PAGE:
Legacy and Evolution: DOG EAT DOG’s Longevity – an interview with JC (John Connor)

8 mins read

Amidst the rhythmic chaos and relentless energy of the punk scene, few bands have managed to carve out as distinct and evolutionary a niche as Dog Eat Dog. Fusing diverse elements from hardcore punk to ska and introducing the world to a unique blend of musical styles, the New Jersey band’s journey has been as unpredictable as their sound.

Their recent single, “Man’s Best Friend,” released on September 15th, reminds fans old and new of their prowess in genre-blending. A part of their upcoming album, ‘Free Radicals,’ the track resonates with anthemic choruses and, notably, one of the “funkiest saxophone lines since ‘No Fronts’” — their own words, evoking nostalgia from the band’s heyday.

As we sat down with JC, the iconic voice leading the band, he regaled us with tales from their inception—vivid memories of raw performances in the pulsing heart of NYC, the thrill of fresh beginnings, and friendships blending to create something more significant than music itself. The band found their rhythm, quite literally, by refusing to be boxed into a single genre, dancing instead to the beat of their own drum. And what a dance it has been!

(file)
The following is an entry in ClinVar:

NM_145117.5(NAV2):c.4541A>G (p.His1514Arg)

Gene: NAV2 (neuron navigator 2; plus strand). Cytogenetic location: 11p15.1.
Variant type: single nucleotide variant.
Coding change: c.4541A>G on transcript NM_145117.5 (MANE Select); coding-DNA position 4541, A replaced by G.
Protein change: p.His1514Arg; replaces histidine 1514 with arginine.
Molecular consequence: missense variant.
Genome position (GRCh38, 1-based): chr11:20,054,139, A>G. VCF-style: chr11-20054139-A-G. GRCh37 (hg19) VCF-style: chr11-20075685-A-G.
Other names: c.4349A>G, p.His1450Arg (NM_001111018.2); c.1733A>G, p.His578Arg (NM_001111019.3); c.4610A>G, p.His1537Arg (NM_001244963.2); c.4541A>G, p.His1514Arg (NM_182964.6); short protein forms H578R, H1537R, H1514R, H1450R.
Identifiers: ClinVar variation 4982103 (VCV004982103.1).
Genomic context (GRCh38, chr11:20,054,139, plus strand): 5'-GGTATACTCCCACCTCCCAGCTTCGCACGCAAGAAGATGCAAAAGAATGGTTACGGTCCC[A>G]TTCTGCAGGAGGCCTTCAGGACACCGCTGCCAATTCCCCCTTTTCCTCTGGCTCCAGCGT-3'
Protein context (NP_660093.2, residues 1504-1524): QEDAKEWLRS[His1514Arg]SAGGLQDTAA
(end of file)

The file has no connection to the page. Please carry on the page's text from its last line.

From the humbling experience of warming the stage for the legendary Bad Brains in the UK, to having their anthems play on MTV reaching corners of the world they once only dreamt of, their journey has been nothing short of a rollercoaster. And while the digital age might have transformed the way music resonates in our ears, for this band, the authentic thrum of live shows remains their true north.

As the music world counts down to the unveiling of ‘Free Radicals‘ this October 20th, whispers of their scheduled European performances are creating a buzz. So, for those yearning for a fun evening that promises nostalgia, exhilaration, and pure unadulterated passion, be sure not to miss the band’s upcoming European tour this autumn.

Dive deep into their story and the list of gigs in our detailed interview below.


Hey there guys, thanks so much for sharing your time with us here on IDIOTEQ. Let’s start off with a brief look back at your career. How do you recall your early days? Take us back to the early days when you were playing birthday parties and fraternity houses. What were some of the most memorable moments and most memorable gigs from that era?